Break down how user stories can and should translate to real solutions in context of the service or product.
A user story describes the type of user, what they want and why, in one sentence. They help to create a simplified description of a requirement and the list of user stories can function as the backbone of a product or service.
A user story is usually formulated as:
As a [persona], I want to [task] so that I can [goal].
As a reporter, I want to submit my material as fast as possible so that the NGO can be added to the website.
In addition to these 3 items, I thought it can be useful to add “When I” for additional context.
So the full user story becomes:
As a [persona], when I [context] I want to [task] so that I can [goal].
Added to the aforementioned example it becomes:
As a reporter, when I‘ve finished investigating an NGO I want to submit my material as fast as possible so that the NGO can be added to the website.
It also helps to to gain insight in how valuable each of the user stories are, which can determine the priority of development. So I aim to gauge early on how important it is through adding a “value” number that can range between 0-100.
So eventually I end up with a long list of user stories that all need to be addressed in one way or another. The question that remains is how.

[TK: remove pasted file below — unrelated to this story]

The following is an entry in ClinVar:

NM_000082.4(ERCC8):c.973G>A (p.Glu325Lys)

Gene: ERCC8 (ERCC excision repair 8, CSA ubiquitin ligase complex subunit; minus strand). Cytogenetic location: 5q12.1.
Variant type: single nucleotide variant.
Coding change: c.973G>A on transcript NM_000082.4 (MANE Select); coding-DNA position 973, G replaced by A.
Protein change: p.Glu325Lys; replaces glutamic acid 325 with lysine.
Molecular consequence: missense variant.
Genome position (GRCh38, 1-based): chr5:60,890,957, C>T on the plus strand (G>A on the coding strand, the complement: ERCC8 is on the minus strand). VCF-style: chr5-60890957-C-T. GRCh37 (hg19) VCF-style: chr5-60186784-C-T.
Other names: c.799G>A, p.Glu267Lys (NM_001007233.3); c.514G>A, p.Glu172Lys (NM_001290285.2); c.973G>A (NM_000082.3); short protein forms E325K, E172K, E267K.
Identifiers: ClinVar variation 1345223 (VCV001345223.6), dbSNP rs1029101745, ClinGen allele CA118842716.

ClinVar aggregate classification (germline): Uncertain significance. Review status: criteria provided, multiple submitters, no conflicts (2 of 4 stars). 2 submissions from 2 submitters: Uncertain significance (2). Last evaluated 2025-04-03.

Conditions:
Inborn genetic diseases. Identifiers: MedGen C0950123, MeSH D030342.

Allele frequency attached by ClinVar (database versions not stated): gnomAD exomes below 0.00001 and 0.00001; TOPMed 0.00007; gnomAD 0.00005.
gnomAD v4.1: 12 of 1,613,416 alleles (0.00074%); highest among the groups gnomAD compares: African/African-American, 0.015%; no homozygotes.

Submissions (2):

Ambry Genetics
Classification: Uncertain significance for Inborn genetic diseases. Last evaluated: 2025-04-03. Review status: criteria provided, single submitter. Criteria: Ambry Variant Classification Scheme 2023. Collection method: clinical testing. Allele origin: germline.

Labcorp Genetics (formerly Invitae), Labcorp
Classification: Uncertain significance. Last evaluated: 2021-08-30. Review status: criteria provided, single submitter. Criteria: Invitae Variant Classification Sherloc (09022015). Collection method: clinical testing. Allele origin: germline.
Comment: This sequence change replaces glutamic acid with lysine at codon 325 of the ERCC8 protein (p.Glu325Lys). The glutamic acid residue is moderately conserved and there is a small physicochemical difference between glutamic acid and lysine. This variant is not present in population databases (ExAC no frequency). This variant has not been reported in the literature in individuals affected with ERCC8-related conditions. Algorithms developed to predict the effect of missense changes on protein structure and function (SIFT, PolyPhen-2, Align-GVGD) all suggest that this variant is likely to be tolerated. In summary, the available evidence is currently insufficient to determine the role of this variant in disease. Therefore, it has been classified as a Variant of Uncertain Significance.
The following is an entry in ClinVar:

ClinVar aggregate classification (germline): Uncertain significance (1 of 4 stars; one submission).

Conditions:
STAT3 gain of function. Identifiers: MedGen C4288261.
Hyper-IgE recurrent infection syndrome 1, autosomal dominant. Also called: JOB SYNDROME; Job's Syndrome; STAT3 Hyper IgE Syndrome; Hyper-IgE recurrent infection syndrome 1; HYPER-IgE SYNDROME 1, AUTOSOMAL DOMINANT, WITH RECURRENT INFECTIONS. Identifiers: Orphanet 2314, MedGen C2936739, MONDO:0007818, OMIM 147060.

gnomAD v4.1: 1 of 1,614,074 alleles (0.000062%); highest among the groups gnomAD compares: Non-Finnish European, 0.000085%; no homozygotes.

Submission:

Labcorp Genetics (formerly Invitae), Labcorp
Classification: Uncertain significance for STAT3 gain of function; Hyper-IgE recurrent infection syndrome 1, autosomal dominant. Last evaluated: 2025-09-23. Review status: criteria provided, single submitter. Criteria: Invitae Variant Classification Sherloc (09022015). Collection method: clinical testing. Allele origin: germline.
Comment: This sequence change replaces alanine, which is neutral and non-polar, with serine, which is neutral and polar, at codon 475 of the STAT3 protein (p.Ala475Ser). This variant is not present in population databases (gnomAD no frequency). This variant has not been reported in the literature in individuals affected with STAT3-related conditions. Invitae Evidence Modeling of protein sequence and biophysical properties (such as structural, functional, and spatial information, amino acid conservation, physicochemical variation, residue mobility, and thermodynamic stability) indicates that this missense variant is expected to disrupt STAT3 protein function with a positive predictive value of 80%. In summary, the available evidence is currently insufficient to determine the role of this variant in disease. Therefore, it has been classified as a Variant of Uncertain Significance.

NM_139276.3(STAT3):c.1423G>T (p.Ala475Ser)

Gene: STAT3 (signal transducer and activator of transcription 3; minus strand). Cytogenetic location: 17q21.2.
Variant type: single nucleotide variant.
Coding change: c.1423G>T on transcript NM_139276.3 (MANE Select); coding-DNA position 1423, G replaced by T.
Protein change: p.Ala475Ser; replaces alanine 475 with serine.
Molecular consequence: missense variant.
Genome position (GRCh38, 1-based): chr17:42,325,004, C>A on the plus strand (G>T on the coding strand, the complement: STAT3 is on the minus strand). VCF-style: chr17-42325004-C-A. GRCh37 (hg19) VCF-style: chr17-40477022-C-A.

Sometimes the answer to addressing a user story can be found in a single component, sometimes in a combination of components over multiple pages or sometimes it can be spread out over multiple products. For example, as part of a registration process the user requires to check their email to find a registration code.
So rather than confining a user story to a single object, it makes more sense to call the addressing of a story a “solution” that solves their goal.
As we saw earlier, examples of solutions can be components, pages (consisting out of multiple components), emails or a combination of any of those. These combinations can be greatly depicted in user flow charts.
The user flow chart shows how the user travels within the context and constraints of a product or service (or a set of products and services) to achieve their goal. Charts can both be created for current states and future states. Often a current state analysis could point out the various annoyances a user needs to jump through fairly quickly.
For future state charts, they help enormously in determining higher level functions of individual steps that need to be completed in order to achieve a user goal. This in turn helps in drafting the IA, page models and eventually the wireframes of products and making sure they all work together to address whatever it was that they were built for, leading to my final point; they also help in determining what should be tested for usability.
For Fair Photo, I created future state flow charts for the high value user stories. The following user flow is the user flow that applies to the example that was mentioned above.
Sometimes there can be multiple ways to do the same thing, though the path in red indicates that this route is important and should function as a must have (from the MoSCoW method). This is giving priority in design, development and testing.